How and to what extent did the US Senate block or prevent the patenting of the Confederate Flag?
In the recent CNN video Cruz calls Biden's Supreme Court promise 'offensive' and 'insulting' former US senator Carol Moseley Braun responded to comments from US Senators Ted Cruz and Roger Wicker about President Biden's plan to appoint a black female justice to the Supreme Court:
CNN: Senator Roger Wicker said that whoever is picked will have been a beneficiary of affirmative action, but perhaps one of the more eye-popping things he said was, quote: "We're going to go from a nice, stately left wing liberal, to someone who's probably more in the style of Sonia Sotomayor. Why do you think he sees Breyer as nice and stately, and yet in his opinion the first hispanic female justice is not, and he expects that the first female black justice whose identity we don't even know yet will not be "nice and stately"?
Moseley-Braun: I made the point earlier that this is the voice of white supremacy [...] Again, I've got a different set of experiences. When I got to the United States Senate, I brought a different set of experiences to that body, that I hope were helpful. We had had the confederate flag patent renewed over and over and over again, until I stood up and said "Wait a minute, this is offensive to black people, who were held in slavery under this flag. And my colleagues finally got it. And we wound up denying the patent thank goodness. And again that was something that passed unnoticed, and undiscussed until I got there.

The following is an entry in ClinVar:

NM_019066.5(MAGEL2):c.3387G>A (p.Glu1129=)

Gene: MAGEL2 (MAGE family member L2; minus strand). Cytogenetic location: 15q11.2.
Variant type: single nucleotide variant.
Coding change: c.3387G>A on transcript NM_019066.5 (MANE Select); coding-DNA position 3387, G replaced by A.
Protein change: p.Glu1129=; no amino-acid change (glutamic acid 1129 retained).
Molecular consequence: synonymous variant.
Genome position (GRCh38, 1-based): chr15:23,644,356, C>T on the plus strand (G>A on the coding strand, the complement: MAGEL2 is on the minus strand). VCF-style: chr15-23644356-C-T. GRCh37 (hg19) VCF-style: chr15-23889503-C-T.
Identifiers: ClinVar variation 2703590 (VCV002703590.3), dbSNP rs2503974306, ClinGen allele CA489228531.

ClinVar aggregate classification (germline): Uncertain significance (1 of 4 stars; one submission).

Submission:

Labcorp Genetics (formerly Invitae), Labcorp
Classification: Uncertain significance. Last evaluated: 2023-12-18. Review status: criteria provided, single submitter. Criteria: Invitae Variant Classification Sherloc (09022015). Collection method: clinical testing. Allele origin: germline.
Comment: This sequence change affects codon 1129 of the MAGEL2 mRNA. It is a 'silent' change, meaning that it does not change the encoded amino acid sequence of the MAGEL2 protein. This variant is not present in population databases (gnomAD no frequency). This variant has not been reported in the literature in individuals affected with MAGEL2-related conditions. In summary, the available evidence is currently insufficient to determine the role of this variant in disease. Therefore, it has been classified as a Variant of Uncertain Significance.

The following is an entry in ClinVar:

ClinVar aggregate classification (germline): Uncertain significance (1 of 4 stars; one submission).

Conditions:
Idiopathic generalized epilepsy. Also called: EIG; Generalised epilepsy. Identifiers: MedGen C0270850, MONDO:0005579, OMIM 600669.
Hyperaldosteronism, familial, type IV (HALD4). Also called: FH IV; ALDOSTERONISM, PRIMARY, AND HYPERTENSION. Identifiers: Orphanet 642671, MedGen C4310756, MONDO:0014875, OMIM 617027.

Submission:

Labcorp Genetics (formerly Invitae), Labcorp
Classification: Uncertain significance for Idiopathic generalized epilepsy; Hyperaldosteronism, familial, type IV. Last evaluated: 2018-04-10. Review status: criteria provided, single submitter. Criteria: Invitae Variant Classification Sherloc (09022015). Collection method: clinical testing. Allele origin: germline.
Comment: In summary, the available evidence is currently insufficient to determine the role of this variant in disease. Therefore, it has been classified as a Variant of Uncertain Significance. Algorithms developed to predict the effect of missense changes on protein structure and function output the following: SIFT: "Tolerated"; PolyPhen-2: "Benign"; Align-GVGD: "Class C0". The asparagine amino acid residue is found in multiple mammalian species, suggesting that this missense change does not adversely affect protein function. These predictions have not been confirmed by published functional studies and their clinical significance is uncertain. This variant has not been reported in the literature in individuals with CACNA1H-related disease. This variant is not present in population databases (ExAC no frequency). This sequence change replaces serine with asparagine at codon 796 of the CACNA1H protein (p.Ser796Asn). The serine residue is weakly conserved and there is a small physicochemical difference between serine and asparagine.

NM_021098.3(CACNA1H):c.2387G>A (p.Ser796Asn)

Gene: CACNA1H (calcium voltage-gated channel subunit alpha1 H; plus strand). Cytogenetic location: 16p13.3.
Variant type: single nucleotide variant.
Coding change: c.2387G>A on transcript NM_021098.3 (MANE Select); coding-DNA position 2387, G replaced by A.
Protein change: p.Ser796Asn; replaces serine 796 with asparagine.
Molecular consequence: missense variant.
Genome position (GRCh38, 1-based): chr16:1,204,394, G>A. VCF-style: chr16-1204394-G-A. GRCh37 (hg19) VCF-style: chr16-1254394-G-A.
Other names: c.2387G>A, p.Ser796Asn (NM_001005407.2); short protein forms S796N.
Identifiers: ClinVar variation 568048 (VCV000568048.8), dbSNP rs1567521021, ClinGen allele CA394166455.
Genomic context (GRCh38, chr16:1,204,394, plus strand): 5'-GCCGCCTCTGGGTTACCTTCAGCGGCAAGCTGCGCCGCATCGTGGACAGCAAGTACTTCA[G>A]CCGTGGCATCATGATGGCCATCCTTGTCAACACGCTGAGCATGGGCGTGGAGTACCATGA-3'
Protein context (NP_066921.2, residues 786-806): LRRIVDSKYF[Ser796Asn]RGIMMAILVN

And so I think that having a black woman on the United States Supreme Court will help to inform decisions there, in ways that will help the country to grow, and to be better, and to fulfil the promise of democracy.
Question: How and to what extent did the US Senate block or prevent the Confederate Flag from becoming intellectual property?
Usually decisions about patents and trademarks are made by the US Patents and Trademarks Office or USPTO, but Moseley-Braun seems to be referring to decisive activities by the US Senate.